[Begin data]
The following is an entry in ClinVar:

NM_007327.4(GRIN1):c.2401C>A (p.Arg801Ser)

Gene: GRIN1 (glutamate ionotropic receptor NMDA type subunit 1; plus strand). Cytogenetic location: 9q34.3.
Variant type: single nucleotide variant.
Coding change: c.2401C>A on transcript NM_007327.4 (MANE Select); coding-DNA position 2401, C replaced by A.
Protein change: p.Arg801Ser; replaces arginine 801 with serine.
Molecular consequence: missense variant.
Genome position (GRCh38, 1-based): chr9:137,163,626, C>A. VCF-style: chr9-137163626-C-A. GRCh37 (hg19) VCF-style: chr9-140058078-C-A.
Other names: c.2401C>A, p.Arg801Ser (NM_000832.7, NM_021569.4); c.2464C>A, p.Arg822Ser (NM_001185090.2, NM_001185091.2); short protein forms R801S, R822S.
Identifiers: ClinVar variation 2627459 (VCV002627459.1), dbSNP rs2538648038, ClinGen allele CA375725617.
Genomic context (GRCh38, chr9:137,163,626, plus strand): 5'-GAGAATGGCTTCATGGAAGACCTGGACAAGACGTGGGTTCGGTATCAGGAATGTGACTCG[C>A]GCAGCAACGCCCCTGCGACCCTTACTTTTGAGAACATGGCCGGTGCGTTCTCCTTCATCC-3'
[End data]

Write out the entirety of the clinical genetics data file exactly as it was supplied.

The following is an entry in ClinVar:

NM_007327.4(GRIN1):c.2401C>A (p.Arg801Ser)

Gene: GRIN1 (glutamate ionotropic receptor NMDA type subunit 1; plus strand). Cytogenetic location: 9q34.3.
Variant type: single nucleotide variant.
Coding change: c.2401C>A on transcript NM_007327.4 (MANE Select); coding-DNA position 2401, C replaced by A.
Protein change: p.Arg801Ser; replaces arginine 801 with serine.
Molecular consequence: missense variant.
Genome position (GRCh38, 1-based): chr9:137,163,626, C>A. VCF-style: chr9-137163626-C-A. GRCh37 (hg19) VCF-style: chr9-140058078-C-A.
Other names: c.2401C>A, p.Arg801Ser (NM_000832.7, NM_021569.4); c.2464C>A, p.Arg822Ser (NM_001185090.2, NM_001185091.2); short protein forms R801S, R822S.
Identifiers: ClinVar variation 2627459 (VCV002627459.1), dbSNP rs2538648038, ClinGen allele CA375725617.
Genomic context (GRCh38, chr9:137,163,626, plus strand): 5'-GAGAATGGCTTCATGGAAGACCTGGACAAGACGTGGGTTCGGTATCAGGAATGTGACTCG[C>A]GCAGCAACGCCCCTGCGACCCTTACTTTTGAGAACATGGCCGGTGCGTTCTCCTTCATCC-3'